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15 tips for floating the river in Central Texas

Summer is officially here, which means it’s time to float down one of Central Texas’ many waterways in a tube and soak up some sun.

If you’ve never been tubing or floating the river, here are some things to remember for your trip.

1. Figure out the best place for your group. Different rivers (and different areas of each river) often attract different crowds. The Comal River is a little more relaxed, whereas the San Marcos River attracts a younger, wilder crowd. Here’s a list of tubing destinations in Central Texas to help you make your choices.

2. Carpool. Parking can be crazy at some of the tubing joints, especially if you’re not planning to show up early in the morning. And make sure whoever is driving isn’t planning on drinking -- the water and sun is already exhausting enough, and driving back from the river can be a long trip. Adding alcohol in the mix isn’t a good idea. 

3. Bring something waterproof to hold valuables like your ID, credit card, cash, phone or keys. Something water-resistant, preferably, that you can keep around your neck or tie onto your bathing suit/shoes/clothing.

4. Or, just leave the valuables at home. Whoever’s driving will need to keep hold of their car keys, but other than that, there’s nothing you really need while you’re on the water.

5. Bring twine to tie your inner tubes together. If you’re going with a big group, it’s pretty likely you’ll get separated. But twine or rope will help reduce the risk of losing your friends. You can also use the twine to tie your shoes or keys onto your inner tube so you don’t have to hold them (don’t always trust the bags or netting that come with your tube -- they’ve been used by thousands of people and can fall apart easily).

6. Bring cash. It’s easier, quicker and doesn’t matter as much if it gets wet. It’s also way less stressful to lose than, say, a credit or debit card. Some tubing joints require a $20 deposit, and it’s way easier to maneuver if you have cash. Another pro-tip for paying: If you’re thinking of going to a spot that offers a Groupon deal, call ahead and double-check.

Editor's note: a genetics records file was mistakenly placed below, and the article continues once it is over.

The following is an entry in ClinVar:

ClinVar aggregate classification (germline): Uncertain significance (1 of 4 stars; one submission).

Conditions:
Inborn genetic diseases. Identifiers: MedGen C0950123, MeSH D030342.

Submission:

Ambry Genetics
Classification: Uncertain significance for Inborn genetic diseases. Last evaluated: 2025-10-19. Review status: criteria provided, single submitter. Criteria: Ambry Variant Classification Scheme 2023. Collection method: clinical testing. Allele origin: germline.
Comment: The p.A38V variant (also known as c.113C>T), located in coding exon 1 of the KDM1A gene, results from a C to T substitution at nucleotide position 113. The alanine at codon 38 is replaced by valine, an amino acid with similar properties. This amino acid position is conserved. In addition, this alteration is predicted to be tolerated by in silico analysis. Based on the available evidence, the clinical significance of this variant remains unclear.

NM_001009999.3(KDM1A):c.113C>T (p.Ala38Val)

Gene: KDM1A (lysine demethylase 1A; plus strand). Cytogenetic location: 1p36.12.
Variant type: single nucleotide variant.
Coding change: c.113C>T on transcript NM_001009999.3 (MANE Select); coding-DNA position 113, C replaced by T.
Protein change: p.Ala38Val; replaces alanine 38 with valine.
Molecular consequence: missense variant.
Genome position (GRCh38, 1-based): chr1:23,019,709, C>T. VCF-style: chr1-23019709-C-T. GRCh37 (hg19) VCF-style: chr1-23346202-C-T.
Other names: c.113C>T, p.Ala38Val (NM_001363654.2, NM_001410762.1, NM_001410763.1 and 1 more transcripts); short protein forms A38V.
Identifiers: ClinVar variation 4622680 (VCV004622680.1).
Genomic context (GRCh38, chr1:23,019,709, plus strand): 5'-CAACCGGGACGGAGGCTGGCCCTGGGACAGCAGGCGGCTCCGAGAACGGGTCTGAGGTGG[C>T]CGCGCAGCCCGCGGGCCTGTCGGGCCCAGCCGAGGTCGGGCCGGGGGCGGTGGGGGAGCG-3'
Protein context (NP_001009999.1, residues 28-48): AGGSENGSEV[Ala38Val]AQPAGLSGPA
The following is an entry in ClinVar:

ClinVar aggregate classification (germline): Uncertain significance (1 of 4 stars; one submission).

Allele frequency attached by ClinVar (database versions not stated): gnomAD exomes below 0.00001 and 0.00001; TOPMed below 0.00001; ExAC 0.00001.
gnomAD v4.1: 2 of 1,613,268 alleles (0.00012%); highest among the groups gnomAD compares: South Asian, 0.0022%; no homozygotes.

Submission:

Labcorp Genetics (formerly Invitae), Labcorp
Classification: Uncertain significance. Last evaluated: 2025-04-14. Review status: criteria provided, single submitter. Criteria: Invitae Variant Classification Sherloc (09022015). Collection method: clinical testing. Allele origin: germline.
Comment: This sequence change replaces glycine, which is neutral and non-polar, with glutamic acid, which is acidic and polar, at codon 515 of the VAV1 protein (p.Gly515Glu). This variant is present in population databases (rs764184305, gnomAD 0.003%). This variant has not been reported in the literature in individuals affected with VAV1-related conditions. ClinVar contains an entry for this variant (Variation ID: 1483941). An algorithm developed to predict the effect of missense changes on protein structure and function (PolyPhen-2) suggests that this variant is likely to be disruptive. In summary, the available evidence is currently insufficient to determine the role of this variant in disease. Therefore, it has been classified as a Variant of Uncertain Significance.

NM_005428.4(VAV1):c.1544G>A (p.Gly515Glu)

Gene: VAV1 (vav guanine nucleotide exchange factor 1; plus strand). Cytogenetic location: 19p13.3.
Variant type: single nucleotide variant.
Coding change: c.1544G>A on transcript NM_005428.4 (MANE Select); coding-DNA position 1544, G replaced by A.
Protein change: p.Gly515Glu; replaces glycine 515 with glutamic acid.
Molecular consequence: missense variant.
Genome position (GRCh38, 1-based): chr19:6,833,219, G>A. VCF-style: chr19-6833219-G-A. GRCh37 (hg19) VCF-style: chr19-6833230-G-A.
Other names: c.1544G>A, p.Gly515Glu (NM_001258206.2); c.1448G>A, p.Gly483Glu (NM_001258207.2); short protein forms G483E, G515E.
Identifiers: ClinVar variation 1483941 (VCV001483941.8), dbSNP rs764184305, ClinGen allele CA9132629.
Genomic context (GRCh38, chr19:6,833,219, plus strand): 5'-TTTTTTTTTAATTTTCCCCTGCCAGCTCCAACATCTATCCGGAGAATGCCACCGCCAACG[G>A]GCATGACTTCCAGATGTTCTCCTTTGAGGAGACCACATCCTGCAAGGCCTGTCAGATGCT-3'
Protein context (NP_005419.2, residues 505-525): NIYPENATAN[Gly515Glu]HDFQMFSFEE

7. Wear sandals or other water-resistant shoes. Sure, a lot of people go barefoot in the river, but remember that you’ll have to be barefoot the whole shuttle ride back to your car, and a hot parking lot during a Texas summer is unforgiving. I swear by my Chacos and Tevas, which are water-resistant, super comfy and won’t fall off my feet in the river. Leave the flip-flops at home, y’all. They won’t make it back with you.

8. Don’t bring anything you’re not prepared to lose. I still think fondly of a pair of Ray-Bans floating somewhere at the bottom of the San Marcos River from a college floating trip many moons ago.

9. Protect yourself from the sun. This goes for anytime you’re outside during a Texas summer, but make sure you’ve got sunscreen, a hat and sunglasses (not Ray-Bans. Do as I say, not as I do, friends).

10. Bring a refillable cup/tumbler. It’ll help keep your drink cool and reduces waste.

11. Don’t litter. Don’t you want the river to stay nice for you and your friends and generations to come? Keep your trash (bring a trash bag to make it convenient) and throw it out when you’re done. 

12. Don’t bring glass or Styrofoam. Glass can break which is no fun for barefoot river-goers. And Styrofoam breaks easily and isn’t biodegradable. Cans (as long as there’s no can ban!) or reusable containers are your friends. The environment thanks you.

13. Bring water and snacks. You can’t survive on booze all day, and the sun can dehydrate you quickly. If you’re drinking alcohol, it can also be pretty easy to overdo it, since you’re sitting down in the water for several hours. Pace yourself.

14. Be aware of your environment. If you’re going through a chute or through rapids, make sure to hoist yourself up a bit so you’re higher up in your tube, otherwise you may scrape sensitive areas. Hold onto your belongings when you go through those areas, too, because if your tube tips over, everything else is going with it.

15. Ask the people who work at the tubing company for advice. Not sure how many tubes you need? Not sure how long your float is going to take (it can vary on different days)? Wondering how crowded it’ll be? These folks are there to help. 

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